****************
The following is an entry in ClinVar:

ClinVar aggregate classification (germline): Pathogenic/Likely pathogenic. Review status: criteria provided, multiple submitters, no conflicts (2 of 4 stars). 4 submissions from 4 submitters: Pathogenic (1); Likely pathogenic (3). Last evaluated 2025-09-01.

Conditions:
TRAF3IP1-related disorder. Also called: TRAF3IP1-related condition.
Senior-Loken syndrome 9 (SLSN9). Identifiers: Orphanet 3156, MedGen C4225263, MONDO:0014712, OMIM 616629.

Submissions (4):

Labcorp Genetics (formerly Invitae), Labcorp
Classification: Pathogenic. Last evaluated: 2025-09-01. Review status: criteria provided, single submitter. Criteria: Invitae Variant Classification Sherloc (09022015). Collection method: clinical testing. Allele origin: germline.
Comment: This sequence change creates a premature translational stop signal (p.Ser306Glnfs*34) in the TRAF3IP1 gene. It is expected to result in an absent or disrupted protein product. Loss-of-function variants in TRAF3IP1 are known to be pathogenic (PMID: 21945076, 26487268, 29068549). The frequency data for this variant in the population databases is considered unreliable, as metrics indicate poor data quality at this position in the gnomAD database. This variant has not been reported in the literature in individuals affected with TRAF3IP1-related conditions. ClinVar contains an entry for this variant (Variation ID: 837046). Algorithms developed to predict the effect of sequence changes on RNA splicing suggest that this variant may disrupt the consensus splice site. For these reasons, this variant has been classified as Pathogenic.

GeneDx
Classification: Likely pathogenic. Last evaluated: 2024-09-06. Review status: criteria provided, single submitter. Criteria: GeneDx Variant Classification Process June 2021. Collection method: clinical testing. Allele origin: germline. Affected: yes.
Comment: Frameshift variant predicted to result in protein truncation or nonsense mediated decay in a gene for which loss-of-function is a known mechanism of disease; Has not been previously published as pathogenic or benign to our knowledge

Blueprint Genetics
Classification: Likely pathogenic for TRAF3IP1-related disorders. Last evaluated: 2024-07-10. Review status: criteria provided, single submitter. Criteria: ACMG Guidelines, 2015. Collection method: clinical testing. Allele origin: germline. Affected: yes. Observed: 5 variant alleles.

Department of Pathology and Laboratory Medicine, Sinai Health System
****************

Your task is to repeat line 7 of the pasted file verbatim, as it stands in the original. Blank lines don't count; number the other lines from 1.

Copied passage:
Labcorp Genetics (formerly Invitae), Labcorp